- There's an automatic 12-month defect repair period when contractors have to fix any defects you've told them about.
- There are new ways to take action when warranties in the Building Act have not been met.
- Contractors can be fined if they don't comply with the law.
(SOURCE: MBIE brochure - see do your homework)
Low Risk Work
To identify low risk residential work that does not require a building consent, see:
Responsibilities for work requiring a building consent
Get a building consent
Employ a competent designer to create the design documentation (Plans and Specifications) that complies with the Building Act 2004 and the Building Code. If the proposed work involves restricted building work then the designer must be a registered architect, chartered professional engineer or hold a Licensed Building Practitioners design license for the class of work proposed.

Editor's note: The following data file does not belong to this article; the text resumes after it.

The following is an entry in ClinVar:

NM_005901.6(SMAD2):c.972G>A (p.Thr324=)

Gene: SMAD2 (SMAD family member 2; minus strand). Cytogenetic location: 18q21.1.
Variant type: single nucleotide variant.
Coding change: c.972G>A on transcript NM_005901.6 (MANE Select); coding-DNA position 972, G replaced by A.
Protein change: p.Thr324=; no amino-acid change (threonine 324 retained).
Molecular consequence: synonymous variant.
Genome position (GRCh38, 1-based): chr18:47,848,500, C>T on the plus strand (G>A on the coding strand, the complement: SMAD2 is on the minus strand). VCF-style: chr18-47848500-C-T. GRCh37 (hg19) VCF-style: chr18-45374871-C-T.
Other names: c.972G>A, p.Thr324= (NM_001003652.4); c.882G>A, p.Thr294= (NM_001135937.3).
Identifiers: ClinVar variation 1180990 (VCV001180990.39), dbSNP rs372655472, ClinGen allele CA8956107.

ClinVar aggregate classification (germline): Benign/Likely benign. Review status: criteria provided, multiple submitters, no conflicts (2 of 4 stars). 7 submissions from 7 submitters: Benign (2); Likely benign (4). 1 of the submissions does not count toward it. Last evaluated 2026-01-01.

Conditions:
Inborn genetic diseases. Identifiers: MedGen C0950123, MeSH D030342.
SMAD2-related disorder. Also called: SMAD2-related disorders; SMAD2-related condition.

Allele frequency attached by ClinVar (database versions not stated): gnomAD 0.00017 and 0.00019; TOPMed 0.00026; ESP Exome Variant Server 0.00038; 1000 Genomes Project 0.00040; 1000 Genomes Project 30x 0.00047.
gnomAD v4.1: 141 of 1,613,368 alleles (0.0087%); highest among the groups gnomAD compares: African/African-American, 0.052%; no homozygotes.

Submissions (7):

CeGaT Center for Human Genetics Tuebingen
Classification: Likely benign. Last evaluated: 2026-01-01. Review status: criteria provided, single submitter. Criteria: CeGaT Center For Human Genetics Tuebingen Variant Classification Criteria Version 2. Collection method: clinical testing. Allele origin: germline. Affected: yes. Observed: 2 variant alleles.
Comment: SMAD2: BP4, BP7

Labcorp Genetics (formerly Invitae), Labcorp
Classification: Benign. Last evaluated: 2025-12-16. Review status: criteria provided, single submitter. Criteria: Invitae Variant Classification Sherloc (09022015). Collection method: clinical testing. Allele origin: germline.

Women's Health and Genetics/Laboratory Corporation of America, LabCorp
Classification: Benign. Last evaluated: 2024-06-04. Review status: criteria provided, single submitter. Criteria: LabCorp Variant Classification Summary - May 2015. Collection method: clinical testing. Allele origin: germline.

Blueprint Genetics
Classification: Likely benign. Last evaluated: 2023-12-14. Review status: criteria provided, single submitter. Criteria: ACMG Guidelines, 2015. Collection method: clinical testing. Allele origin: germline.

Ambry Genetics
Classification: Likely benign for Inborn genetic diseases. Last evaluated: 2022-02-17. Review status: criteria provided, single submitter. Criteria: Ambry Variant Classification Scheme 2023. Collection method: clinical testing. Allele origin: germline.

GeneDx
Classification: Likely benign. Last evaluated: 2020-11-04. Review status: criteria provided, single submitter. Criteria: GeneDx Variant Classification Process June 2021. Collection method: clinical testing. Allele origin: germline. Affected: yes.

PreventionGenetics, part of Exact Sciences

If required, obtain a Resource Consent from your local Council planning unit.
Apply for a Building Consent (BC) from your local Council Consent Authority (BCA). Ensure that you provide all the required documentation.
If the work involves restricted building work, provide the designer Certificate of Design Work (COW).
If any changes to the plans are required after the building consent has been issued, get approval for amending plans.
For Restricted Building Work: If any of the LBPs cease to work on the project or join the project during construction, notifying the Council of the names and details of these LBPs. See LBP Notification form.
Ensure inspections are booked at the appropriate stages of a building project with the Council. Remember to call for an inspection with at least 24 hours notice but if there are no available inspection appointment times left, the inspection will have to be booked for the next available time which could be 2-3 days later.
Collect any ROW for restricted building work. It is best to collect these from the LBPs during the build (where possible) rather than at the end. Check that all aspects of restricted building work have been recorded in the ROWs.